This is a guest post by Dave, who is also looking to retire no later than 45, but unlike Tim has no kids and doesn’t want any. Dave is from Ontario and is working towards his CGA certification.
I like some kinds of junk food. I try to limit how much of it I eat, but I have a weakness for pad thai. I have searched around at the 5 – 7 thai restauarants by my house and the average cost to buy it is around $11 an order, which I gladly paid up until about a year ago when I found out that pad thai really isn’t all that difficult to make. The thing that really makes this recipe is the sauce, which includes 4 ingredients (fish sauce, palm sugar, tamarind paste, and chili powder/sauce), and very little skill to create.
For the same $11, I can make almost 4 portions of the same junk food I love – all I do is make extra sauce when I’m cooking and after that I’m just as fast at cooking it as a restaurant.. The added benefits to making my own is that I know exactly what is going into it, and I don’t need to leave the house or pay delivery fees to get it. My wife does not really like Thai food at all, so it helps her as well, as her normal order at a Thai restaurant is a bowl of white rice.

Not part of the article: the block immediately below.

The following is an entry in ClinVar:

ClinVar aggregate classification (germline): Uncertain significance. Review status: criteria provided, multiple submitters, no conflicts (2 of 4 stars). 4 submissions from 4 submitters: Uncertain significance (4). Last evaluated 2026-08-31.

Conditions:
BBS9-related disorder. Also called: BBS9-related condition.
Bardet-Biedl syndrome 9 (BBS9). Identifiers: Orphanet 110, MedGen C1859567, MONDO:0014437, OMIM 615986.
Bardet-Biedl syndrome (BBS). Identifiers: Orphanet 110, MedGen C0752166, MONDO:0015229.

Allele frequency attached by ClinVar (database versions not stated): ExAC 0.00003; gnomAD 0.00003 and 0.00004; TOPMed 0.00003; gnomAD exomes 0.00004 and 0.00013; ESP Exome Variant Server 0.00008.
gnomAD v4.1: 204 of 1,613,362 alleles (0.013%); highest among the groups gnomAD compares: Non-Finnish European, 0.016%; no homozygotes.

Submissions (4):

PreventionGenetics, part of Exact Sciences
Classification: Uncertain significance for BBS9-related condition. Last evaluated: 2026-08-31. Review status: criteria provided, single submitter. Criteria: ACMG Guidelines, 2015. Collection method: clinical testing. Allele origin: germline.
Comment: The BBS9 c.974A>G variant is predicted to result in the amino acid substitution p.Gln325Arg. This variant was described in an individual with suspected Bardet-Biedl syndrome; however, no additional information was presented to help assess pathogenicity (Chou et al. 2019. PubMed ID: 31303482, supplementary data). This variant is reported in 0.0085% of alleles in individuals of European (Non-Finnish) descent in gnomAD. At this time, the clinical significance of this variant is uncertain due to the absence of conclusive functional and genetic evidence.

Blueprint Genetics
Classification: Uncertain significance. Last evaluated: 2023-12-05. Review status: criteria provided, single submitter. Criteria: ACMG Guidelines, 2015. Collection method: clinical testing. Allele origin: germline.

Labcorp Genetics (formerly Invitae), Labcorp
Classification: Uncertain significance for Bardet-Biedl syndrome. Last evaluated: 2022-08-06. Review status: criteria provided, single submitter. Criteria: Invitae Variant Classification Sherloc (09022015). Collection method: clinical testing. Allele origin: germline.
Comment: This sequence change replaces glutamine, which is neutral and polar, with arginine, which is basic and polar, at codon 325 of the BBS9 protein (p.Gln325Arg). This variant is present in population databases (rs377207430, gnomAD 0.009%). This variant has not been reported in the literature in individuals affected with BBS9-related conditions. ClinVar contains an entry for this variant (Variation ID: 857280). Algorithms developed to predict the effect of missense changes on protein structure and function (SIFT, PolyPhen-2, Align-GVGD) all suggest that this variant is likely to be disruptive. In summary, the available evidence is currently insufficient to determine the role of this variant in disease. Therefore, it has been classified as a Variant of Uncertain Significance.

My charcoal barbeque also replaces many super-expensive restaurant meals. I can find as good or better cuts of meat as can be found in an up-scale steakhouse and have learned how to cook it very well. For the fraction of the cost of a restaurant meal, I can cook something as good or better and not have to deal with people (hmmm, maybe it’s not so much the cost of the restaurant as the people I’m trying to get away from).
Learning to cook, and cook well doesn’t take much – I learned from having a laptop with YouTube going in the kitchen (this is also how I learn to do most of my home repairs). There is so much information out there that there’s really no excuse to not try to learn.
I watch and care about what I eat as much as possible. I buy my meat locally from “green” farms who pasture-feed their animals, rather than sticking their pigs and cattle in a very unhealthy feedlot. I like to know what goes into my meals, and the skill of cooking, and cooking well has allowed me to have more control over what I’m eating the vast majority of the time.
I will freely admit that I do go out and spend money on food that other people have cooked. My wife and I are going to be attending our second rib-fest of the year this weekend, where we’ll probably spend somewhere between $100 and $150 on ribs; “carnival food” such as blooming onions, butterfly fries (a personal favourite), elephant ears; and beer.
Would you say you’re a good cook? What’s your favourite meal to cook at home?